Movement may be only two to six inches per year When plates move in relation to

Movement may be only two to six inches per year when

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Movement may be only two to six inches per year. When plates move in relation to each other, Earthquakes and Volcanoes are produced . Because plates move, albeit very slowly over time, the positions of continents change over time. Plate Tectonics essentially refers to the rearranging of Earth’s continents, moving them closer to or farther away from the Equator or the Poles. Ice ages have occurred only when Earth’s shifting crustal plates carried the continents from tropical latitudes to more poleward positions .
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Plate Tectonics Glacial evidence in present day warm areas of Africa, Australia, South America, and India indicate that these regions experienced an ice age about 250 million years ago . Areas containing these ancient glacial features were joined as a single “supercontinent” located toward the South Pole. The plates eventually spread apart, some landing in tropical and subtropical locations. Shifts in plates also affected oceanic circulation, altering the transport of heat and moisture and hence the climate. Climate changes brought about by plate movements are extremely gradual and happen on a scale of millions of years.
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Volcanic Activity and Climate Change Volcanic activity is a plausible explanation for some aspects of climate variability. Big volcanic eruptions emit huge quantities of gases and fine-grained debris into the atmosphere. Greatest eruptions inject material high into the stratosphere. This material spreads around the Globe and remains for many months or even years. Suspended volcanic material does filter out a portion of the incoming solar radiation. This, in turn, lowers temperatures in the troposphere and stratosphere. (Ben Franklin used this idea when explaining the unusually cold winter of 1783-1784, relating it to the eruption of a large Icelandic volcano.) The impact on climate of a single volcanic eruption, no matter how great, is relatively small and short lived . Many great eruptions would have to occur, closely spaced in time, for volcanism to have a pronounced effect on climate.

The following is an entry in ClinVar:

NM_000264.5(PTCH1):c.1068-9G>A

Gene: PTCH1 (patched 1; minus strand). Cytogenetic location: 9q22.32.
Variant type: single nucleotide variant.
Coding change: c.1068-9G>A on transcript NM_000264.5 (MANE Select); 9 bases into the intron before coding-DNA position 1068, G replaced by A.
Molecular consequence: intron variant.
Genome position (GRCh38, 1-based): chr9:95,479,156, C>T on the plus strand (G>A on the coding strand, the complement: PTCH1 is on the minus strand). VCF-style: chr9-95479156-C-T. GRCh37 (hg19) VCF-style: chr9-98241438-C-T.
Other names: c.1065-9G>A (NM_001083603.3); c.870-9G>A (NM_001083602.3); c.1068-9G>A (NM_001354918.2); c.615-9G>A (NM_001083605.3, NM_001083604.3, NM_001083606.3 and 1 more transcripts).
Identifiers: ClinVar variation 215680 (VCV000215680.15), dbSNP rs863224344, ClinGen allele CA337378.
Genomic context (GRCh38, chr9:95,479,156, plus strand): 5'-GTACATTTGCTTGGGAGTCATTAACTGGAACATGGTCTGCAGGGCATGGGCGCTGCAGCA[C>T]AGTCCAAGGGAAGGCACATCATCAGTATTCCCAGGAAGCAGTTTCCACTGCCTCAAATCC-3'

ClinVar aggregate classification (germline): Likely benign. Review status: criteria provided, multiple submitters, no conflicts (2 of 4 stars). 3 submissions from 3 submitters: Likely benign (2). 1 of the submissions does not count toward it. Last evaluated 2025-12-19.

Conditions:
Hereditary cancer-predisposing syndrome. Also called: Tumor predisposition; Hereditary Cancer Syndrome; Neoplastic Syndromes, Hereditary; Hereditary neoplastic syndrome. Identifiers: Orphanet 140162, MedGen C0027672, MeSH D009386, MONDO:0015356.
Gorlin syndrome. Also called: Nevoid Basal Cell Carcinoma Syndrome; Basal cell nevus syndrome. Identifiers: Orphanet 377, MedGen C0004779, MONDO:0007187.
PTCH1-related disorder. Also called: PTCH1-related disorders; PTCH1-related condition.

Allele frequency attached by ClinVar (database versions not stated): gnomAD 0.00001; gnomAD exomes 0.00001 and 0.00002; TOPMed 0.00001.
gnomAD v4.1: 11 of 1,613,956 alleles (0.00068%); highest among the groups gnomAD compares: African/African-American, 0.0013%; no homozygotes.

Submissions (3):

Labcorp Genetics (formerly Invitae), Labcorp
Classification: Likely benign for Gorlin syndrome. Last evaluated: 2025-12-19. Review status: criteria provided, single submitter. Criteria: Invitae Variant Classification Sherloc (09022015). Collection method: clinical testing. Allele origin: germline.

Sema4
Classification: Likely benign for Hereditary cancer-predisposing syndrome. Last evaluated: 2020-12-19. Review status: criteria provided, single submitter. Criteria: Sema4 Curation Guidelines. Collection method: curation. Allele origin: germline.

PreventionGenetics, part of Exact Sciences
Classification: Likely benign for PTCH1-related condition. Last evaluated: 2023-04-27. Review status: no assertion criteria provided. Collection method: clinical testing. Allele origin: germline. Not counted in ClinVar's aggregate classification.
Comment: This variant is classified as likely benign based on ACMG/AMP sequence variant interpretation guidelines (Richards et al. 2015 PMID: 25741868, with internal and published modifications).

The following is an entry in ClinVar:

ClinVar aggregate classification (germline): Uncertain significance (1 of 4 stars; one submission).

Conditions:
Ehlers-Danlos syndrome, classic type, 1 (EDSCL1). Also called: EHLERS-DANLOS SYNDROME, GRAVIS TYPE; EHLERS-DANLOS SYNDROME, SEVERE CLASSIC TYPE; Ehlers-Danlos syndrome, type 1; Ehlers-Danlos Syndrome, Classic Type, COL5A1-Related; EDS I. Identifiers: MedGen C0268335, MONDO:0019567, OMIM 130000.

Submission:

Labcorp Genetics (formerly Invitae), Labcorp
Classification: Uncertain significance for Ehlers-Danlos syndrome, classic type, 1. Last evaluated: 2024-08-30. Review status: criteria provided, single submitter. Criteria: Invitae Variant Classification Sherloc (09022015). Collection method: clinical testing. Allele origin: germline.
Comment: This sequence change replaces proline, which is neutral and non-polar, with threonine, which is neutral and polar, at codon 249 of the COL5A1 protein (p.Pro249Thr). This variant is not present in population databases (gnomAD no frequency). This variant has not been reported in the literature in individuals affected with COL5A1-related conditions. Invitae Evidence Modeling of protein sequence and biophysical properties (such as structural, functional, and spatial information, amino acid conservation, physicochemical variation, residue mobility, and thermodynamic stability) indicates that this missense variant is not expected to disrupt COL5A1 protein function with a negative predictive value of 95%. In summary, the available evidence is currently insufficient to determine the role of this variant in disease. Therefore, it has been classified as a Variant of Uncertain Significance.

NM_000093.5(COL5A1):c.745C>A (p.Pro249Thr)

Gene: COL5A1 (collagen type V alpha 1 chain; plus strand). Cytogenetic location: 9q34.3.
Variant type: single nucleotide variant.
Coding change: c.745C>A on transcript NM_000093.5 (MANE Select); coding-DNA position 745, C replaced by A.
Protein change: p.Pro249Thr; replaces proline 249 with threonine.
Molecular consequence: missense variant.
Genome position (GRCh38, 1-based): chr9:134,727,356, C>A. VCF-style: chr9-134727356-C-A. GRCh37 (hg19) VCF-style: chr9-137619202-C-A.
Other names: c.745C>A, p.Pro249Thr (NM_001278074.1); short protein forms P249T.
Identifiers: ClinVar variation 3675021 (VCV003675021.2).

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“Year Without a Summer” The Northeastern USA and Canada and Western Europe experienced unprecedented cold spells from May – September 1816. heavy snow in June frost in July and August This year without a summer followed the 1815 eruption of Mount Tambora in Indonesia. (Similar, although less dramatic effects, have been associated with other great explosive volcanoes, including Indonesia’s Krakatoa in 1883.) Mount Tambora, a 13,000 foot tall volcano, erupted from April 7 – 12, 1815. It violently expelled more than 24 cubic miles of volcanic debris. Over the course of the next year, this debris was carried around the Earth’s atmosphere by global winds. Eventually some of the material reached the atmosphere over New England where is blocked out some the Sun’s rays during the summer of 1816.
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Other Recent Volcanic Eruptions Mount St. Helens (1980), Washington State, USA Large volume of volcanic ash had significant local and regional effects for a short time . This fine ash settled out in a relatively short time.
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